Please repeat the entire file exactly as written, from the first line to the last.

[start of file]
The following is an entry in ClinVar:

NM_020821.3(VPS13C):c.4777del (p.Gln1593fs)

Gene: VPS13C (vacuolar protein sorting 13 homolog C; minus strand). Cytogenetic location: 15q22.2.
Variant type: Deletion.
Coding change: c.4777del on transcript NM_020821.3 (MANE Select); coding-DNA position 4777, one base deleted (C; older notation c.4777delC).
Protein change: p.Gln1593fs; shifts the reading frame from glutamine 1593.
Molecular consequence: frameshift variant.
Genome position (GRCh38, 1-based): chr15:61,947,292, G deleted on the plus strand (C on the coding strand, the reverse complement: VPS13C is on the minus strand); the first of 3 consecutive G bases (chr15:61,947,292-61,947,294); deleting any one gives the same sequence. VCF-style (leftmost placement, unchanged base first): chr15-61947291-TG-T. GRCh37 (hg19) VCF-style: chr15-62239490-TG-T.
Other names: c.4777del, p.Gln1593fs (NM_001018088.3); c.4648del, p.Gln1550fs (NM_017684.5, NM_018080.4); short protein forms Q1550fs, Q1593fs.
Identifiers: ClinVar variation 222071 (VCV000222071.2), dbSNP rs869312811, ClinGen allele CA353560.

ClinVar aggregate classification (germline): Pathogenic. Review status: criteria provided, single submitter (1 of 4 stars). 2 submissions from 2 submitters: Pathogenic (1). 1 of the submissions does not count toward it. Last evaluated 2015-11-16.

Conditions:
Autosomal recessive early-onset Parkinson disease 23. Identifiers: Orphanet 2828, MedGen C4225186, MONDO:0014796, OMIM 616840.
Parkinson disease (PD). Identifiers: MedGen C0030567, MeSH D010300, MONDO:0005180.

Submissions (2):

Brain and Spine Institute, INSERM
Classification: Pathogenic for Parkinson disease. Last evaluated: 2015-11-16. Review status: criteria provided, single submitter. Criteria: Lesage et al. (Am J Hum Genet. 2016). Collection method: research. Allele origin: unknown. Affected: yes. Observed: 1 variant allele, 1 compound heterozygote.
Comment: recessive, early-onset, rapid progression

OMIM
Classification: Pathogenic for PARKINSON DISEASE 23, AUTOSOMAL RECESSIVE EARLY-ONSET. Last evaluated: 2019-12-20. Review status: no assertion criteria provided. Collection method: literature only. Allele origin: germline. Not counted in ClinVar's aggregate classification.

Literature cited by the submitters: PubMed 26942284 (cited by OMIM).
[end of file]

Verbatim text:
The following is an entry in ClinVar:

NM_020821.3(VPS13C):c.4777del (p.Gln1593fs)

Gene: VPS13C (vacuolar protein sorting 13 homolog C; minus strand). Cytogenetic location: 15q22.2.
Variant type: Deletion.
Coding change: c.4777del on transcript NM_020821.3 (MANE Select); coding-DNA position 4777, one base deleted (C; older notation c.4777delC).
Protein change: p.Gln1593fs; shifts the reading frame from glutamine 1593.
Molecular consequence: frameshift variant.
Genome position (GRCh38, 1-based): chr15:61,947,292, G deleted on the plus strand (C on the coding strand, the reverse complement: VPS13C is on the minus strand); the first of 3 consecutive G bases (chr15:61,947,292-61,947,294); deleting any one gives the same sequence. VCF-style (leftmost placement, unchanged base first): chr15-61947291-TG-T. GRCh37 (hg19) VCF-style: chr15-62239490-TG-T.
Other names: c.4777del, p.Gln1593fs (NM_001018088.3); c.4648del, p.Gln1550fs (NM_017684.5, NM_018080.4); short protein forms Q1550fs, Q1593fs.
Identifiers: ClinVar variation 222071 (VCV000222071.2), dbSNP rs869312811, ClinGen allele CA353560.

ClinVar aggregate classification (germline): Pathogenic. Review status: criteria provided, single submitter (1 of 4 stars). 2 submissions from 2 submitters: Pathogenic (1). 1 of the submissions does not count toward it. Last evaluated 2015-11-16.

Conditions:
Autosomal recessive early-onset Parkinson disease 23. Identifiers: Orphanet 2828, MedGen C4225186, MONDO:0014796, OMIM 616840.
Parkinson disease (PD). Identifiers: MedGen C0030567, MeSH D010300, MONDO:0005180.

Submissions (2):

Brain and Spine Institute, INSERM
Classification: Pathogenic for Parkinson disease. Last evaluated: 2015-11-16. Review status: criteria provided, single submitter. Criteria: Lesage et al. (Am J Hum Genet. 2016). Collection method: research. Allele origin: unknown. Affected: yes. Observed: 1 variant allele, 1 compound heterozygote.
Comment: recessive, early-onset, rapid progression

OMIM
Classification: Pathogenic for PARKINSON DISEASE 23, AUTOSOMAL RECESSIVE EARLY-ONSET. Last evaluated: 2019-12-20. Review status: no assertion criteria provided. Collection method: literature only. Allele origin: germline. Not counted in ClinVar's aggregate classification.

Literature cited by the submitters: PubMed 26942284 (cited by OMIM).